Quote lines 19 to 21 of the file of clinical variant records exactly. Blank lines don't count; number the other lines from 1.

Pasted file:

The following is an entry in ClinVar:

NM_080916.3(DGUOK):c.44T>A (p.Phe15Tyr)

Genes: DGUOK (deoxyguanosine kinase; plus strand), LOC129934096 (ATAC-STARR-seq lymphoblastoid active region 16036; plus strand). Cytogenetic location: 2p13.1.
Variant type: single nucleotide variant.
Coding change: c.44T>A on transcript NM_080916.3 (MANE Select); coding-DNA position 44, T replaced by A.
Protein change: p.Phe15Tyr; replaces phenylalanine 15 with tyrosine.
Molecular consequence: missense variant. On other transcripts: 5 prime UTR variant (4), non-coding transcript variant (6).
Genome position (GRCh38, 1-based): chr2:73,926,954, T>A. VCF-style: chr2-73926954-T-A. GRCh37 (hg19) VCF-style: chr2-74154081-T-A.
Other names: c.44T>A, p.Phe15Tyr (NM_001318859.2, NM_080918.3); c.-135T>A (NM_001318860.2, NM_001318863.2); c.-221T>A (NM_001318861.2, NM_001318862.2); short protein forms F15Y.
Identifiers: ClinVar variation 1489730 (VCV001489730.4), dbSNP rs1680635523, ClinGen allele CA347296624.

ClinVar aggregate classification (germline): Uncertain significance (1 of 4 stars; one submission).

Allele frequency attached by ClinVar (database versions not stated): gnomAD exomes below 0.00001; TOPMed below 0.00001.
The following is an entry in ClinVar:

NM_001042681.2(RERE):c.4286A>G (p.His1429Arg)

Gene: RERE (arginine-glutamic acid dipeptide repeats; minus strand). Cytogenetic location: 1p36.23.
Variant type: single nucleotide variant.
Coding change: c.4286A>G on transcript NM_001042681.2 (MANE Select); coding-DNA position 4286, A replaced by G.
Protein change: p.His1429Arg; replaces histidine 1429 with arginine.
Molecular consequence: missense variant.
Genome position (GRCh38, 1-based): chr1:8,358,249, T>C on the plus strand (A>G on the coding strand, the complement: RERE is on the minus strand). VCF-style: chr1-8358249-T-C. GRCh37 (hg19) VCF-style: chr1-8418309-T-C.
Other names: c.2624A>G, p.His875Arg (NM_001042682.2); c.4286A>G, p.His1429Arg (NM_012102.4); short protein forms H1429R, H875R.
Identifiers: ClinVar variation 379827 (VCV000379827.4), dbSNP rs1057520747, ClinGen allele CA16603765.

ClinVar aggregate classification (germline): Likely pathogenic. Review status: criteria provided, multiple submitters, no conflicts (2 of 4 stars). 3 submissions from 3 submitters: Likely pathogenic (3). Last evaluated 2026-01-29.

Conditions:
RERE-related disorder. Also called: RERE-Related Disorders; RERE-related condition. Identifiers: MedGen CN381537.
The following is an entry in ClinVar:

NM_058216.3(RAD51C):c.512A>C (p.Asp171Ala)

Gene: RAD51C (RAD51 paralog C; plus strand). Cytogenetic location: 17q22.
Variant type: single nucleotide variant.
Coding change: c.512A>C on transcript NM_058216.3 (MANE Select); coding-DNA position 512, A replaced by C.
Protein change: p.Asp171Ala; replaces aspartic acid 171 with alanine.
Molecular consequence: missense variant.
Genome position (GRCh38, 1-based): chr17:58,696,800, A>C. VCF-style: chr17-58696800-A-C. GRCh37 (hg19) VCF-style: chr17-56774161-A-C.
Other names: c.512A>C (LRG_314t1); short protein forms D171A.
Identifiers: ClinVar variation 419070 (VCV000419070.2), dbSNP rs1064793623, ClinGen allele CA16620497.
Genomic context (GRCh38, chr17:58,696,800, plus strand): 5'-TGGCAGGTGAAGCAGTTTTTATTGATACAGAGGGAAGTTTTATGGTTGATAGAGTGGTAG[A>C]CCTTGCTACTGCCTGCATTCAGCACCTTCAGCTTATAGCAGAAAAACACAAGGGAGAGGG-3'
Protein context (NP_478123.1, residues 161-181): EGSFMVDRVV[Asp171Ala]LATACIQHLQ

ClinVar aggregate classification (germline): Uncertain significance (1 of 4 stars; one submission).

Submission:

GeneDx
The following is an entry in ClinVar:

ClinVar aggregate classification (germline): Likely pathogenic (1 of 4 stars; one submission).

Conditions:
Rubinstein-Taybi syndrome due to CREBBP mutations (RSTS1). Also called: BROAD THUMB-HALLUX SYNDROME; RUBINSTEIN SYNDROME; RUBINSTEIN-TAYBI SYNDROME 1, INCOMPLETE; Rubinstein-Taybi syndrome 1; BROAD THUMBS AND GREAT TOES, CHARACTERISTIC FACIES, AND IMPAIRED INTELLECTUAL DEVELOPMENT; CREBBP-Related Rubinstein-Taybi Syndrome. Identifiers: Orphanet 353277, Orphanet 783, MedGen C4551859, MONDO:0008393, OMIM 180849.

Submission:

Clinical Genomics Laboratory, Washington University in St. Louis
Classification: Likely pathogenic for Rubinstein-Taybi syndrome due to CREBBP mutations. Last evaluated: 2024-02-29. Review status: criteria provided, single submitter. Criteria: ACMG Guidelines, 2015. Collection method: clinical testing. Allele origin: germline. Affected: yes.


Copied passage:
Molecular consequence: missense variant.
Genome position (GRCh38, 1-based): chr1:8,358,249, T>C on the plus strand (A>G on the coding strand, the complement: RERE is on the minus strand). VCF-style: chr1-8358249-T-C. GRCh37 (hg19) VCF-style: chr1-8418309-T-C.
Other names: c.2624A>G, p.His875Arg (NM_001042682.2); c.4286A>G, p.His1429Arg (NM_012102.4); short protein forms H1429R, H875R.